Thomas Jefferson on political economy
JEFFERSON, THOMAS. Autograph letter signed to Reverend John McVickar of Columbia University
Monticello, 30 March 1826
1 page. 4to. Integral blank with address panel in Jefferson’s hand and with his franking signature. Old folds. Excellent condition.
Jefferson and the study of political economy: “No country on earth requires a sound intelligence of it more than ours …”
In this fine unpublished letter, written just months before his death, Jefferson observes that he no longer reads books as demanding as those on political economy, adding, “I rejoice nonetheless to see that it is beginning to be cultivated in our schools.”
John McVickar, the recipient of this letter, was one of the first professors of economics in America. As the first Professor of Moral Philosophy and Political Economy at Columbia University, he published a new annotated edition of John Ramsay McCulloch’s Outlines of Political Economy, which was to serve as a fundamental economics text for his students. He sent Jefferson a copy of the book on March 12, 1826, observing that Jefferson’s own writings touching on political economy are referred to in the work. McVickar added, “The zeal with which you always entertain schemes of public utility has emboldened me to break in upon the dignified retirement of your closing years”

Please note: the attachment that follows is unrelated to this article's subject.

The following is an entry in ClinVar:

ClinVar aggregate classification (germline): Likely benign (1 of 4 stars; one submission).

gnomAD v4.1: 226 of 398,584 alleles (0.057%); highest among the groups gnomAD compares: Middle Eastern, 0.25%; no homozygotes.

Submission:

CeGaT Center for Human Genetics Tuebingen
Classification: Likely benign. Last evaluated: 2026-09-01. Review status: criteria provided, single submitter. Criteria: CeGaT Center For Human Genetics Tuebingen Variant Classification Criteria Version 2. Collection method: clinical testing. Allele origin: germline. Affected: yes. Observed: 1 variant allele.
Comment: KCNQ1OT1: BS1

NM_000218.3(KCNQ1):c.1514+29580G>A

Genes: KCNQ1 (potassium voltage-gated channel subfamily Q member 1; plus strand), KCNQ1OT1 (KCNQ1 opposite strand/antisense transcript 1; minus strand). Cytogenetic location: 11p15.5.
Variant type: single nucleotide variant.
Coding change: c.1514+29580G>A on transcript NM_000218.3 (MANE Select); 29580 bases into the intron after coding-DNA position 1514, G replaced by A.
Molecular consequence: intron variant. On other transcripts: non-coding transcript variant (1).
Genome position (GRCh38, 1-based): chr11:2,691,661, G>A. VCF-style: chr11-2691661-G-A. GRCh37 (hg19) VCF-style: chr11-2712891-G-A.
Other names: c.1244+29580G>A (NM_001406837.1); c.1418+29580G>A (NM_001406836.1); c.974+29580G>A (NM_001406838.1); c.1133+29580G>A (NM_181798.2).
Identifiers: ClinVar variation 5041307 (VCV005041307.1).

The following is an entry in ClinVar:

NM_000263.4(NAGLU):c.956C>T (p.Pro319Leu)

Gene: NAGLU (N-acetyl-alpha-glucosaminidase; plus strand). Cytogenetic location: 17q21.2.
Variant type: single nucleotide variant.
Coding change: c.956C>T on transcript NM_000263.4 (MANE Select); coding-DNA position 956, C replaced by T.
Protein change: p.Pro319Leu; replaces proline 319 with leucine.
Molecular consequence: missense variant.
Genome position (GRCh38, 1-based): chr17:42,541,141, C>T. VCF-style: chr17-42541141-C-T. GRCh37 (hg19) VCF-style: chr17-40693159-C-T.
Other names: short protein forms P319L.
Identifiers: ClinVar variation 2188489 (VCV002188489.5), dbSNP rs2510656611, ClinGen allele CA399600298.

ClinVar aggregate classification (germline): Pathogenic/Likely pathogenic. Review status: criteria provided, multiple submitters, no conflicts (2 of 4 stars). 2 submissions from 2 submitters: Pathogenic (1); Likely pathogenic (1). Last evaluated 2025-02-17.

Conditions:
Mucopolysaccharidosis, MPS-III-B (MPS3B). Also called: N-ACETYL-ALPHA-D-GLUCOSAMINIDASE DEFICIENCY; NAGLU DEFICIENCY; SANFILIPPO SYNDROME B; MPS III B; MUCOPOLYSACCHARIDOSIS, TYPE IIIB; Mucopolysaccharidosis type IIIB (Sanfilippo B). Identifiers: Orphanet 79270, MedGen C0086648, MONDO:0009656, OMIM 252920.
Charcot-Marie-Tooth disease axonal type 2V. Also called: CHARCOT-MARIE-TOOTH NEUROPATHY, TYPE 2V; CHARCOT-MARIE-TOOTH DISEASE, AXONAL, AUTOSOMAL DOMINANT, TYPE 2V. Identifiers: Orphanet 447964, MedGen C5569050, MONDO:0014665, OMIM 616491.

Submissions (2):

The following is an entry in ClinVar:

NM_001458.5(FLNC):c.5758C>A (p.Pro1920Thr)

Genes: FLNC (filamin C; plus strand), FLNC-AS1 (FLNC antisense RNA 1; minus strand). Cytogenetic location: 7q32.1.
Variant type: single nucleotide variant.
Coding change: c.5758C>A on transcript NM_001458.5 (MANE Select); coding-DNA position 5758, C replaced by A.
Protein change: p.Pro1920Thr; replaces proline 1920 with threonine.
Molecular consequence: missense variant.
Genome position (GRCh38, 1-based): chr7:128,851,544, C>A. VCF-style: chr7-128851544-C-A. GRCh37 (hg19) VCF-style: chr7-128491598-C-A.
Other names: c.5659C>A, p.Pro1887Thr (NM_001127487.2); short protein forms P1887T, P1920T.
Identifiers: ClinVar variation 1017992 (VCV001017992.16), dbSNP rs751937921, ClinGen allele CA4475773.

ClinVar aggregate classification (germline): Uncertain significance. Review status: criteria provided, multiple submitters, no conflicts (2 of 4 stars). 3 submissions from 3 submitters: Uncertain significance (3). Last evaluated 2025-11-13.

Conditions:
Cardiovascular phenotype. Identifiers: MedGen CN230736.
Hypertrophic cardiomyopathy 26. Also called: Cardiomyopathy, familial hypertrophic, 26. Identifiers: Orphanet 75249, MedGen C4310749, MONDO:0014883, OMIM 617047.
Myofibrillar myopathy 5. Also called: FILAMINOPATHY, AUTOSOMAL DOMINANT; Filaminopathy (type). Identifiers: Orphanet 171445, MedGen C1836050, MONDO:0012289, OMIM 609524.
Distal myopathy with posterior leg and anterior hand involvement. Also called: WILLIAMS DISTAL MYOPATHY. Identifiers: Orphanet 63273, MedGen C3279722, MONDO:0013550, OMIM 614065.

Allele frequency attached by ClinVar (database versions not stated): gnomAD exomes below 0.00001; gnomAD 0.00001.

Thanking McVickar for the book, Jefferson observes,
“Long withdrawn from the business of the world, and little attentive to its proceedings, I rarely read anything requiring a very strenuous application of the mind and none requires it more than the subject of political economy. I rejoice nonetheless to see that it is beginning to be cultivated in our schools. No country on earth requires a sound intelligence of it more than ours. The rising generation will I hope be qualified to act on it understandingly, and to correct the errors of their predecessors.”
This is an exceptional Jefferson letter discussing the intellectual pursuits of his final year and commenting on the importance of the study of economics.